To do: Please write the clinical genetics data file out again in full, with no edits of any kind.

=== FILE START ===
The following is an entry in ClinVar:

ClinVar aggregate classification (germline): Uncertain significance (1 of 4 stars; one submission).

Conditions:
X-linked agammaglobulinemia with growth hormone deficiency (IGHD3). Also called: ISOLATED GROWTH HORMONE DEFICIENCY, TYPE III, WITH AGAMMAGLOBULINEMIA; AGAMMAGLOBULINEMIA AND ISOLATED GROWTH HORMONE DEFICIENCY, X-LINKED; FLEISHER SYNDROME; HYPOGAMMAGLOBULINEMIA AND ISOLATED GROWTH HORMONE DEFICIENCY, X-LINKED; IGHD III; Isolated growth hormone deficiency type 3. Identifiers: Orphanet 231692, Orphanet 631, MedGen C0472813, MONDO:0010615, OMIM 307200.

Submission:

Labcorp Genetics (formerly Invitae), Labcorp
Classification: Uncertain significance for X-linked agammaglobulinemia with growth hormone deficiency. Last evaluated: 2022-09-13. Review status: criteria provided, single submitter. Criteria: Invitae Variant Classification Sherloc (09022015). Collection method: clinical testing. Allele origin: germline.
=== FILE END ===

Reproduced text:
The following is an entry in ClinVar:

ClinVar aggregate classification (germline): Uncertain significance (1 of 4 stars; one submission).

Conditions:
X-linked agammaglobulinemia with growth hormone deficiency (IGHD3). Also called: ISOLATED GROWTH HORMONE DEFICIENCY, TYPE III, WITH AGAMMAGLOBULINEMIA; AGAMMAGLOBULINEMIA AND ISOLATED GROWTH HORMONE DEFICIENCY, X-LINKED; FLEISHER SYNDROME; HYPOGAMMAGLOBULINEMIA AND ISOLATED GROWTH HORMONE DEFICIENCY, X-LINKED; IGHD III; Isolated growth hormone deficiency type 3. Identifiers: Orphanet 231692, Orphanet 631, MedGen C0472813, MONDO:0010615, OMIM 307200.

Submission:

Labcorp Genetics (formerly Invitae), Labcorp
Classification: Uncertain significance for X-linked agammaglobulinemia with growth hormone deficiency. Last evaluated: 2022-09-13. Review status: criteria provided, single submitter. Criteria: Invitae Variant Classification Sherloc (09022015). Collection method: clinical testing. Allele origin: germline.